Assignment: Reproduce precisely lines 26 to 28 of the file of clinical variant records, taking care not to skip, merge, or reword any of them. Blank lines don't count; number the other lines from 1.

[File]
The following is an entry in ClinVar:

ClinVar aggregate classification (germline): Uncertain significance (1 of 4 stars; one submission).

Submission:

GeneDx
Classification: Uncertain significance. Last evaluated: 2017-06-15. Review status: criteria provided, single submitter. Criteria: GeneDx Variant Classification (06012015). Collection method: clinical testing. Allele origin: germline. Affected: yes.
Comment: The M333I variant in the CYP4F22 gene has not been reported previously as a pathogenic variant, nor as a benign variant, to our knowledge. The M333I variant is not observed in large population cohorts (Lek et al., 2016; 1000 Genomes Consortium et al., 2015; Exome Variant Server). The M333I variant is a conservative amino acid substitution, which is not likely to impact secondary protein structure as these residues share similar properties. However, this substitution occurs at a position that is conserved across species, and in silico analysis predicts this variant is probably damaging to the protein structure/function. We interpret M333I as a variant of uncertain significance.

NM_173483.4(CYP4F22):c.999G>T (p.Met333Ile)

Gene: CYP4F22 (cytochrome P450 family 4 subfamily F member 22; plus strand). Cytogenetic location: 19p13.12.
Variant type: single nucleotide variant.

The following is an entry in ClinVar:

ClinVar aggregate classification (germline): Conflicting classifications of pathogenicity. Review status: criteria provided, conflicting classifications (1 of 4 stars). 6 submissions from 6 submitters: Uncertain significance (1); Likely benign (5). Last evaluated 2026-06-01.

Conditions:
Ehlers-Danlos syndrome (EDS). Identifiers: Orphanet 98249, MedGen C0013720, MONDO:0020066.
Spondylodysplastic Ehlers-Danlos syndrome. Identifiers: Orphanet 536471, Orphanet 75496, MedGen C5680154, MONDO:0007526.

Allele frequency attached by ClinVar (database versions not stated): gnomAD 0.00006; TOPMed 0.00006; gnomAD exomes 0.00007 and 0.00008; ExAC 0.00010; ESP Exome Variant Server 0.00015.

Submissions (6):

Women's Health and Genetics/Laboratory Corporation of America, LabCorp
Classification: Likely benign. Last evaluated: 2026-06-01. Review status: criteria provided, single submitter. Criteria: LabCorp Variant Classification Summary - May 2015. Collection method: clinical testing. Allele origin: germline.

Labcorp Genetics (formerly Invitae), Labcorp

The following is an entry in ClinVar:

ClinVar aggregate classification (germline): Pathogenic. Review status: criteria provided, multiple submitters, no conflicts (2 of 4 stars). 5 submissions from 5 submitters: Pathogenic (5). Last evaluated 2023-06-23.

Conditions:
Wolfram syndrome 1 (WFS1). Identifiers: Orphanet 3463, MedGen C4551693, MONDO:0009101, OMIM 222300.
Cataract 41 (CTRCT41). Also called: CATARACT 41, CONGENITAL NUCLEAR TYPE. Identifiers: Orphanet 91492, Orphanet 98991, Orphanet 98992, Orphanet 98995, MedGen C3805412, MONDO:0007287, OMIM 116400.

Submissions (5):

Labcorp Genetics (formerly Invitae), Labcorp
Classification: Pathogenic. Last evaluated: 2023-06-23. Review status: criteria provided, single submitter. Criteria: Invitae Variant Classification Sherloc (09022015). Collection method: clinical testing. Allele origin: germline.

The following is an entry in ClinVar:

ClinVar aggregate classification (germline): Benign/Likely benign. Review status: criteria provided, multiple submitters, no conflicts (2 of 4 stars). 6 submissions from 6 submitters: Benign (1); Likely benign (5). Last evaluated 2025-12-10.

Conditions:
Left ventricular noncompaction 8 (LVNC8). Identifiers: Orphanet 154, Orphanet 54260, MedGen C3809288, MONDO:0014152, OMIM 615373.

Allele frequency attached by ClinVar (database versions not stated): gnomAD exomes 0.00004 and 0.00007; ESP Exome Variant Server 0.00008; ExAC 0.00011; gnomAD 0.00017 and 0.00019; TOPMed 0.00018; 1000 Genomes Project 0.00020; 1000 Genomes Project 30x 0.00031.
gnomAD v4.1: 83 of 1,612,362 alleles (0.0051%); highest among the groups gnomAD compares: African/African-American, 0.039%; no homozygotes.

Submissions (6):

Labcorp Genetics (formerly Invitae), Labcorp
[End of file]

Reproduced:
Labcorp Genetics (formerly Invitae), Labcorp
Classification: Pathogenic. Last evaluated: 2023-06-23. Review status: criteria provided, single submitter. Criteria: Invitae Variant Classification Sherloc (09022015). Collection method: clinical testing. Allele origin: germline.

The following is an entry in ClinVar: